1leek,white and light green part, sliced into quarter moons
1medium carrot,thinly sliced
1poundsliced mushrooms(cremini or white button are fine)
1glug red wine
1quartvegetable or mushroom broth(see notes)
1tablespoonsoy sauce(or Worcestershire sauce if not vegetarian)
¾cupuncooked pearled barley
3or 4 fresh thyme stems
1tablespoonchopped fresh flat-leaf parsley,for garnish after cooking
Heat 2 tablespoons of the olive oil in a 4 qt Dutch oven or soup pot (that has a lid) over medium until shimmering. Add the leeks, onions, celery and carrots, and cook until the onions are soft, about five minutes.
While the vegetables simmer, take about 1/3 of the sliced mushrooms and give them a rough chop. Add the chopped mushrooms to the pot, and cover. Cook until the mushrooms have released their juices and are nicely browned, 8 to 10 minutes.
Remove the lid and add a glug of wine to the pot. Stir well, and let the alcohol cook off for about 5 minutes.
Scoot everything to one side of the pot. Add the remaining tablespoon of olive oil to the cleared spot. Spoon the tomato paste, smoked paprika, marjoram, and a large pinch of salt over the oil. Stir to bloom the spices and create a fragrant paste.
Add a splash of the broth to the paste, stirring to loosen into a sauce. Mix the sauce into the vegetables.
Add the remaining broth to the pot soy sauce (or Worcestershire sauce). Pour in the uncooked barley and give everything a good stir. Add the sliced mushrooms, bay leaves and thyme stems. Increase heat to bring the soup to a boil, then reduce to maintain a steady simmer while partially covered.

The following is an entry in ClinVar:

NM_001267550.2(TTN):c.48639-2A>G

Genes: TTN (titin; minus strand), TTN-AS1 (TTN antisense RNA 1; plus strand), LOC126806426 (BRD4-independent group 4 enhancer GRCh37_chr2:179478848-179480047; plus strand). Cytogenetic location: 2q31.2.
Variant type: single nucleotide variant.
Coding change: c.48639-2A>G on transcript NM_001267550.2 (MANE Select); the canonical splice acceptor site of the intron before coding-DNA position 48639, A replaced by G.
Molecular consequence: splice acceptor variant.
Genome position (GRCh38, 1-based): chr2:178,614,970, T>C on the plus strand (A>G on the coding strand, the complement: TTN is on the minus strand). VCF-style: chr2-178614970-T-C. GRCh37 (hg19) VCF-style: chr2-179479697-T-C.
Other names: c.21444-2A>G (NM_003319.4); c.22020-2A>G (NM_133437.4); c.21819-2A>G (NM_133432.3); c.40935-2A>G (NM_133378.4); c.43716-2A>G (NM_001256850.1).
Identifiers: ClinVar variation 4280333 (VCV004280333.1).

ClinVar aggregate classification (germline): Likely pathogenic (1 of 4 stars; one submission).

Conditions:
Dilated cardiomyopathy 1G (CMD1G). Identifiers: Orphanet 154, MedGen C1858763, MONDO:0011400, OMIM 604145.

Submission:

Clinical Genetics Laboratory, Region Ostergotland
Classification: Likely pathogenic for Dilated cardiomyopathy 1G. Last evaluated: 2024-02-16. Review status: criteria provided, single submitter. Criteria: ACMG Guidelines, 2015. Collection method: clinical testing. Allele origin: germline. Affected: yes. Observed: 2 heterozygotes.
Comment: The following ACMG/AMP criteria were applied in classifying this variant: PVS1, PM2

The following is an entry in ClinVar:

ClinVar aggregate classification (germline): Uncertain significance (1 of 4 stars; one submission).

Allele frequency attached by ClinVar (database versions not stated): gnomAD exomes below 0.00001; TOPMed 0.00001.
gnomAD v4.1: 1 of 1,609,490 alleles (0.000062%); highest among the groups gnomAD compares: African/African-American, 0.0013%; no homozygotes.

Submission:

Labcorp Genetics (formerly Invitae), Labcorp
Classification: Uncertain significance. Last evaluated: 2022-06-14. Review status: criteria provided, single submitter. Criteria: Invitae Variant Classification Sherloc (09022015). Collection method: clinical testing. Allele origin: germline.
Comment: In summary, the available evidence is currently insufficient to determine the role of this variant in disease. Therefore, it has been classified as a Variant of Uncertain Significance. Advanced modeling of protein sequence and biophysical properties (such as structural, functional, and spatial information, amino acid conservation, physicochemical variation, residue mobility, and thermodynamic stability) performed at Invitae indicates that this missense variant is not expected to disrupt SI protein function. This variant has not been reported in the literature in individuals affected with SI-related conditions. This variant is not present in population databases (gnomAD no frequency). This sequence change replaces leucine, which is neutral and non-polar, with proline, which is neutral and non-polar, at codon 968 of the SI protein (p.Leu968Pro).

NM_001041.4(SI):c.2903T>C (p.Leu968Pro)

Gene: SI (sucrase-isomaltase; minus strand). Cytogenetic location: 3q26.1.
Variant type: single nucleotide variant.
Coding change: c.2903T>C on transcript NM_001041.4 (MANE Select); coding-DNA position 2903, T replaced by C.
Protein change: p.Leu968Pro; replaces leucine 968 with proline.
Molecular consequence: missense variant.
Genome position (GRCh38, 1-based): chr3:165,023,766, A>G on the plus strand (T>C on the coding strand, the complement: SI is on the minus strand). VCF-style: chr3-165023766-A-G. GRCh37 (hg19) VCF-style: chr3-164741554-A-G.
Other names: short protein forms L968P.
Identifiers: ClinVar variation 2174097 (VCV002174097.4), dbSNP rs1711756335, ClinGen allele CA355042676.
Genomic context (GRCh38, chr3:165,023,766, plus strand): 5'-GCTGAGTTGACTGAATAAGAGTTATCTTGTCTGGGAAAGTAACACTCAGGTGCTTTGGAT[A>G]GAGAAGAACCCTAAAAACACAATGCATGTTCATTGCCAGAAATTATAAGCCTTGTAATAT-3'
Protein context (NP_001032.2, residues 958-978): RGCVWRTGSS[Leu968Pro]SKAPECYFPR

Cook for 45 minutes, stirring now and then to keep things from sticking to the bottom of the pot.
Begin checking the soup during the final 15 minutes of cooking. The soup will have seemed very liquidy at the start of the cook, but the barley will absorb a great deal of the liquid while it cooks. If the soup is still liquidy, remove the lid while the soup finishes.
Taste and add more salt if necessary. Finish with the chopped parsley and serve immediately.
Barley is like a sponge, so if you're making the soup a day ahead, be prepared for the barley to quickly absorb all of the liquids, creating a stew more than a soup. Adding water or broth at that point is tricky, because you'll inevitably throw off the balance of flavors that you created when cooking the soup. Instead, you could make the soup as directed but cook the barley separately, and then combine the soup and barley when heating it up to serve. You can still make the barley ahead, just refrigerate the soup and barley in separate containers.Broth: to keep the soup vegetarian, use a vegetable, mushroom, or "no-chicken" broth. But if your family is not vegetarian, you could use beef broth instead. In all cases, low-sodium provides plenty of flavor, plus you can control the salt yourself.Worcestershire sauce: don't forget that Worcestershire sauce is made with anchovies and is not vegetarian. To keep the soup veg, use soy sauce or tamari.
Mushroom Barley Soup was originally published on https://soupaddict.com/mushroom-barley-soup/